22 March 2019
Helen To, who admits being a material girl, recommends buying Swiss watches before makers raise their prices in view of a strong Swiss franc. Photos: internet,
Helen To, who admits being a material girl, recommends buying Swiss watches before makers raise their prices in view of a strong Swiss franc. Photos: internet,

All that glitters is a Swiss watch

Watch out: Rolex and other Swiss watches may run out of stock soon.

To be fair, shoppers aren’t exactly scrambling to get into luxury watch stores, the way mainland tourists used to do in front of a famous handbag shop on Canton Road in Tsim Sha Tsui. Let’s just say that many are keen to own them after an almost 20 percent jump in the Swiss franc the past week.

At least that’s a good excuse for people to spend their fortunes or bonuses on European goods amid the region’s faltering economies.

Even pro-Beijing Wen Wei Po came up with an Apple Daily-like cover story that said several outlets in Central saw a 60 percent jump in sales after posting the headline of a free sheet that reads, “Price of Swiss watches to shoot up 20 percent.” 

The paper said that Swiss products, from chocolates to watches, will get more expensive after the Swiss decided to remove their currency’s peg to the euro. In fact, one store reported making daily sales of eight watches, compared with five in a good day. 

Elsewhere, Singapore’s venerable Raffles Hotel is said to have taken the atmosphere of a noisy mall as shoppers rushed to snap up Rolex watches from its snooty stores in anticipation of steep price hikes.

Rolex will raise the price of its steel Submariner Date with a black bezel by 8 percent to 810,000 yen (US$6,800) while Patek Philippe is also contemplating a 4 to 5 percent price hike, according to Bloomberg.

That is to suggest that the price of Rolex and other Swiss timepieces is not driven by Damas (middle-aged Chinese women who famously loaded up on gold at the peak of the gold rush two years ago) or Dashus (middle-aged men who are fond of watches).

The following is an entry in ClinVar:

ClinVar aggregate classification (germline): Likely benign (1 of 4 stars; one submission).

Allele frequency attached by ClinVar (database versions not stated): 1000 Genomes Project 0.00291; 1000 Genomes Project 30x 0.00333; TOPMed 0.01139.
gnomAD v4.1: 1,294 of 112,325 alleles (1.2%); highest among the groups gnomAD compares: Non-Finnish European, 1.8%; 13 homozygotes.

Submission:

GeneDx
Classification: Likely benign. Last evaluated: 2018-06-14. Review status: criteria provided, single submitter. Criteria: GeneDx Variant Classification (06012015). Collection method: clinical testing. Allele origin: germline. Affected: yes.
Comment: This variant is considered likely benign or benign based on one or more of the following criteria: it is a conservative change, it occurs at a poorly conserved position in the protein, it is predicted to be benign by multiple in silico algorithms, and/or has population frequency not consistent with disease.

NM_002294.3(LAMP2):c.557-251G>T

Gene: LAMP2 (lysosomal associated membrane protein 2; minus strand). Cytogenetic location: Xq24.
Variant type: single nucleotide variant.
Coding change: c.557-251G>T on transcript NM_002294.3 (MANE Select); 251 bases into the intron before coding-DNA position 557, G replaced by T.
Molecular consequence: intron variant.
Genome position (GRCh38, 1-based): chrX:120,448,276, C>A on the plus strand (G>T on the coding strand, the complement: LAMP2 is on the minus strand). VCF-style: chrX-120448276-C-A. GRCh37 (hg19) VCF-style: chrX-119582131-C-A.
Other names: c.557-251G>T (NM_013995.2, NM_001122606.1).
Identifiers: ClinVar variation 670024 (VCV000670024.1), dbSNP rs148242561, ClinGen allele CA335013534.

As a matter of fact, Rolex and other luxury brands have been badly hurt by Xi Jinping’s ongoing campaign against corruption and lavish lifestyles as mainland cadres tried to stay away from the crosshairs of anti-graft probers.

In Hong Kong, which still has huge inventories of premium Swiss watches, prices may not rise until March, distributors say. Besides, they say, mark-ups may be limited, given the local demand for luxury goods has not been robust in recent years.

But remember that luxury watches are long-term investments. Dealers note that those who bought theirs at the height of the financial tsunami in 2008 are now sitting on unrealized gain of over 70 percent.

For short-term spending, many Hong Kong people already know how to make the best out of a weak euro, which has dropped to an 11-year low of below HK$9. Paris, Milan, Frankfurt and other European cities — except Zurich or Basel in Switzerland — are hot spots for Hong Kong families wishing to oblige their wanderlust.

Helen To Yu-fung, a local television star who has worked hard to earn the reputation of a “world-class Hong Kong-style girl” (read: material girl), recommends a “strong buy” for Swiss watches to those who are traveling to Europe. To, who has run into arguments with netizens about her looks, age and shopping habits, may not be wrong this time.

However, the watch that will be in nearly every Hong Kong consumer’s lips is not a Rolex or any Swiss-made timepiece but Apple’s highly anticipated iWatch, which, like iPhone 6, is certain to spark another worldwide frenzy come springtime.

Watch this space.

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EJ Insight writer

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